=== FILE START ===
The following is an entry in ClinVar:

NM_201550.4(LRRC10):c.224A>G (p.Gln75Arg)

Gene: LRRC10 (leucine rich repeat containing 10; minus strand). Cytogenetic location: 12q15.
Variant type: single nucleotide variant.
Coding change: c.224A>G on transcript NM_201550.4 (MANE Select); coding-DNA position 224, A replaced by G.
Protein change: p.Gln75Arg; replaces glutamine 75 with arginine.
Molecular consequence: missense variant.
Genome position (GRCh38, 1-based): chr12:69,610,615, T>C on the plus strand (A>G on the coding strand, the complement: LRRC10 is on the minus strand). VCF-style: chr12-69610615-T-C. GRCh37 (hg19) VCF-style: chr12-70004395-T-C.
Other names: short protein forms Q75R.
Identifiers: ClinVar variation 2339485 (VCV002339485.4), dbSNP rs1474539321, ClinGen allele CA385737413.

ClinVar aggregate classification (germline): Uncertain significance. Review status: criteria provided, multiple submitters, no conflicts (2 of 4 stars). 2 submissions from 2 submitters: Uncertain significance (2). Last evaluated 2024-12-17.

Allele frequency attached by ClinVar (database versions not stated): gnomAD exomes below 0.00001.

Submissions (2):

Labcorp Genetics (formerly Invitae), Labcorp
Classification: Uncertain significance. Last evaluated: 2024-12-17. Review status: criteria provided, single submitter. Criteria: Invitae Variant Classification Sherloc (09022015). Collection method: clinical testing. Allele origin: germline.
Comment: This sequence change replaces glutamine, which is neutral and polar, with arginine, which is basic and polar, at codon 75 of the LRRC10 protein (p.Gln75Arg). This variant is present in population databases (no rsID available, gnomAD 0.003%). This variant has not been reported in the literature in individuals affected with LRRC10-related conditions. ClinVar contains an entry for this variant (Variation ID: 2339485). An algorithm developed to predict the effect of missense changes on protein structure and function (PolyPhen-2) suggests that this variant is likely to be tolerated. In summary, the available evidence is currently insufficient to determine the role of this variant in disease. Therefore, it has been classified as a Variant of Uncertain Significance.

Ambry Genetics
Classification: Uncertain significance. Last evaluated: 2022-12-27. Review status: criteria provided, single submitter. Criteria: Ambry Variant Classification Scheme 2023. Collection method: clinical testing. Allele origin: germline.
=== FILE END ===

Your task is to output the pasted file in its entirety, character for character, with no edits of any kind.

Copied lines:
The following is an entry in ClinVar:

NM_201550.4(LRRC10):c.224A>G (p.Gln75Arg)

Gene: LRRC10 (leucine rich repeat containing 10; minus strand). Cytogenetic location: 12q15.
Variant type: single nucleotide variant.
Coding change: c.224A>G on transcript NM_201550.4 (MANE Select); coding-DNA position 224, A replaced by G.
Protein change: p.Gln75Arg; replaces glutamine 75 with arginine.
Molecular consequence: missense variant.
Genome position (GRCh38, 1-based): chr12:69,610,615, T>C on the plus strand (A>G on the coding strand, the complement: LRRC10 is on the minus strand). VCF-style: chr12-69610615-T-C. GRCh37 (hg19) VCF-style: chr12-70004395-T-C.
Other names: short protein forms Q75R.
Identifiers: ClinVar variation 2339485 (VCV002339485.4), dbSNP rs1474539321, ClinGen allele CA385737413.

ClinVar aggregate classification (germline): Uncertain significance. Review status: criteria provided, multiple submitters, no conflicts (2 of 4 stars). 2 submissions from 2 submitters: Uncertain significance (2). Last evaluated 2024-12-17.

Allele frequency attached by ClinVar (database versions not stated): gnomAD exomes below 0.00001.

Submissions (2):

Labcorp Genetics (formerly Invitae), Labcorp
Classification: Uncertain significance. Last evaluated: 2024-12-17. Review status: criteria provided, single submitter. Criteria: Invitae Variant Classification Sherloc (09022015). Collection method: clinical testing. Allele origin: germline.
Comment: This sequence change replaces glutamine, which is neutral and polar, with arginine, which is basic and polar, at codon 75 of the LRRC10 protein (p.Gln75Arg). This variant is present in population databases (no rsID available, gnomAD 0.003%). This variant has not been reported in the literature in individuals affected with LRRC10-related conditions. ClinVar contains an entry for this variant (Variation ID: 2339485). An algorithm developed to predict the effect of missense changes on protein structure and function (PolyPhen-2) suggests that this variant is likely to be tolerated. In summary, the available evidence is currently insufficient to determine the role of this variant in disease. Therefore, it has been classified as a Variant of Uncertain Significance.

Ambry Genetics
Classification: Uncertain significance. Last evaluated: 2022-12-27. Review status: criteria provided, single submitter. Criteria: Ambry Variant Classification Scheme 2023. Collection method: clinical testing. Allele origin: germline.